HALL STREET ASSOCIATES, L.L.C. v. MATTEL, INC.

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Case Basics
Docket No. 
Petitioner 
Hall Street Associates, L.L.C.
Respondent 
Mattel, Inc.
Advocates
(on behalf of the Petitioner)
(on behalf of Respondent)
Term:
Facts of the Case 

Toy manufacturer Mattel was sued by its landlord Hall Street Associates in a dispute over a property lease. After the litigation went to federal court both parties agreed to resolve the case by arbitration according to the procedures outlined in the Federal Arbitration Act (FAA). Atypically, the parties' arbitration agreement stipulated that the District Court could override the arbitrator's decision if "the arbitrator's conclusions of law are erroneous." This provision of the agreement granted the federal courts a much broader role in supervising the arbitration than is specifically granted in the FAA. The Act explicitly mentions only a narrow set of circumstances under which courts can override an arbitration award, such as corruption, partiality, or misbehavior on the part of the arbitrator.

The arbitrator heard the parties' arguments and handed down a decision in favor of Mattel. Hall sought review from the District Court, and that court found that the arbitrator's decision contained legally erroneous conclusions. Accordingly, the arbitrator ruled for Hall Street, and the District Court affirmed.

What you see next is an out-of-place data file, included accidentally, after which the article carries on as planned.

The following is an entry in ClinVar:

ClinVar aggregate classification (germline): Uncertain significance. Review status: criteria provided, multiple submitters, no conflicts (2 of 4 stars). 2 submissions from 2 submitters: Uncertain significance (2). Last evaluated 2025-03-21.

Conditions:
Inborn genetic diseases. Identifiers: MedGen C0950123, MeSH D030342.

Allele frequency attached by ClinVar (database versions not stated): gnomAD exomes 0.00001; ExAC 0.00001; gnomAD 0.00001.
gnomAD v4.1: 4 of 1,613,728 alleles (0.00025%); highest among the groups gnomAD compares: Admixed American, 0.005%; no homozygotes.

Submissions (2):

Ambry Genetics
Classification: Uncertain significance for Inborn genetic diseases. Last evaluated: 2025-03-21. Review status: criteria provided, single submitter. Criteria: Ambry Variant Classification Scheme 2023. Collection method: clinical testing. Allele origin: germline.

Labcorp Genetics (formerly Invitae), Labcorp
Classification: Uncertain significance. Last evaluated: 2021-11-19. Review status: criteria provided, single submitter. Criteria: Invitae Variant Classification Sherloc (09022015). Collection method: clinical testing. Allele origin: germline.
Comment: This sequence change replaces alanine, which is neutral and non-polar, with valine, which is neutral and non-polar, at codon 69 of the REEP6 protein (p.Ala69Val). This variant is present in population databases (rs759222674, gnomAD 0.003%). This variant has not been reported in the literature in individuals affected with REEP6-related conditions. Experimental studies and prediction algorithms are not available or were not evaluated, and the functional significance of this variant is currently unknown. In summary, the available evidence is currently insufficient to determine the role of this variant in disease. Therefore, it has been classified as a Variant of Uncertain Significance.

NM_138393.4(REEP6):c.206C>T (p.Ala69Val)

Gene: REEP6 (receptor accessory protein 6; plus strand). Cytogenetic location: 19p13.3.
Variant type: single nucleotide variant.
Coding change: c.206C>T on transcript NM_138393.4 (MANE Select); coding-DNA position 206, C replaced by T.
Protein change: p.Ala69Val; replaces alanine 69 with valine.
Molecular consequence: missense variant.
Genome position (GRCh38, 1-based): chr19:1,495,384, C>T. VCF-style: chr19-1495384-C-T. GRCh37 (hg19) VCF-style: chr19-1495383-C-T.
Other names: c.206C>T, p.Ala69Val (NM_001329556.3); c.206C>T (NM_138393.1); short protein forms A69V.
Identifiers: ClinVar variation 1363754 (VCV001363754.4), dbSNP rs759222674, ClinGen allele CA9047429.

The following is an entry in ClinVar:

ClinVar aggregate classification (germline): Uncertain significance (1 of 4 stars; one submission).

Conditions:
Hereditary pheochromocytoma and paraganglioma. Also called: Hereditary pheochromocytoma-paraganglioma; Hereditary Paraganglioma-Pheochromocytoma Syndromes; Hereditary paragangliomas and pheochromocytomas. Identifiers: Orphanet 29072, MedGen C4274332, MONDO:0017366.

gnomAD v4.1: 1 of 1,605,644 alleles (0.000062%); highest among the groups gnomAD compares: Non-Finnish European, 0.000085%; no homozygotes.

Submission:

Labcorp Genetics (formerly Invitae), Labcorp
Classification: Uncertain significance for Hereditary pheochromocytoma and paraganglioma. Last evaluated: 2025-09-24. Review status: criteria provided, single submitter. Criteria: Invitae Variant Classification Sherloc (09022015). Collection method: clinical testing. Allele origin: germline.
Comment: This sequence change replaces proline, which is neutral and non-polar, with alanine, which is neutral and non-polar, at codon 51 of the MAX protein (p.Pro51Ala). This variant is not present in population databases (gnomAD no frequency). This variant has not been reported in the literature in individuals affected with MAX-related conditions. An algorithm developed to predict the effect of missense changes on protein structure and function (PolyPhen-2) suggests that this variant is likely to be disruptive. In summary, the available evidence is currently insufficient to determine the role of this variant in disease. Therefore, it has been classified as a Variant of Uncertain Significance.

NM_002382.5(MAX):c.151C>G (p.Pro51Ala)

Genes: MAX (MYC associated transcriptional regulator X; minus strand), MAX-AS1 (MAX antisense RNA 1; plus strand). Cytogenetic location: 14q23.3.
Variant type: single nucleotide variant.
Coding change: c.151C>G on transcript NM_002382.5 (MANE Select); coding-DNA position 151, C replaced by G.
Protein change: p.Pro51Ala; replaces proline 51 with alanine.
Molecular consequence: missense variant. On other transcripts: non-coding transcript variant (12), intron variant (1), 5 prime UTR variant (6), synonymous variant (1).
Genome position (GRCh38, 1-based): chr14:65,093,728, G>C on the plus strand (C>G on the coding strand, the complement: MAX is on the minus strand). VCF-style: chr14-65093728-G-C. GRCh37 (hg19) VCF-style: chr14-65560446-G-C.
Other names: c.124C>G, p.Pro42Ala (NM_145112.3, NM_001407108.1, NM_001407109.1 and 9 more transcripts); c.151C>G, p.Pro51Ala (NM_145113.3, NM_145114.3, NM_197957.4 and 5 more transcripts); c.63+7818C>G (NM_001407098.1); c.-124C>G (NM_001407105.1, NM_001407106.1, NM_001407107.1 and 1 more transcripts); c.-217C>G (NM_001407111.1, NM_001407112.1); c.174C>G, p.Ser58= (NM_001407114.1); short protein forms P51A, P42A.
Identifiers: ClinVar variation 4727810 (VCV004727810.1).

On appeal, the U.S. Court of Appeals for the Ninth Circuit ruled that the original arbitration award favoring Mattel must stand. Even if the arbitrator did make legal errors, it was not the place of the courts to review the soundness of the arbitrator's decision. The Ninth Circuit viewed the FAA's list of circumstances meriting judicial review as an exclusive list. As far as the original arbitration agreement expanded the scope of judicial review of the arbitration, the agreement could not be enforced.

Question 

Can a federal court enforce an arbitration agreement that provides for more expansive judicial review of an arbitration award than the narrow standard of review provided for in the Federal Arbitration Act?

Conclusion 
Decision: 6 votes for Mattel, Inc., 3 vote(s) against
Legal provision: 9 U.S.C. 9

In a 6-3 opinion, the Court affirmed the Ninth Circuit ruling and held that the provisions of the FAA are exclusive and cannot be expanded through contractual agreement. Writing for the majority, Justice David Souter pointed to words such as "must" and "unless" in the FAA as evidence that its provisions were intended to be mandatory and incapable of modification by the parties. Therefore, the Court upheld the arbitrator's award in favor of Mattel.

Justice John Paul Stevens, joined by Justice Anthony Kennedy, filed a dissenting opinion arguing that the FAA's central purpose-ensuring the enforcement of arbitration agreements-made judicial review necessary in this case. Justice Stephen Breyer also filed a separate dissent.

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HALL STREET ASSOCIATES, L.L.C. v. MATTEL, INC.. The Oyez Project at IIT Chicago-Kent College of Law. 10 November 2014. <http://www.oyez.org/cases/2000-2009/2007/2007_06_989>.
HALL STREET ASSOCIATES, L.L.C. v. MATTEL, INC., The Oyez Project at IIT Chicago-Kent College of Law, http://www.oyez.org/cases/2000-2009/2007/2007_06_989 (last visited November 10, 2014).
"HALL STREET ASSOCIATES, L.L.C. v. MATTEL, INC.," The Oyez Project at IIT Chicago-Kent College of Law, accessed November 10, 2014, http://www.oyez.org/cases/2000-2009/2007/2007_06_989.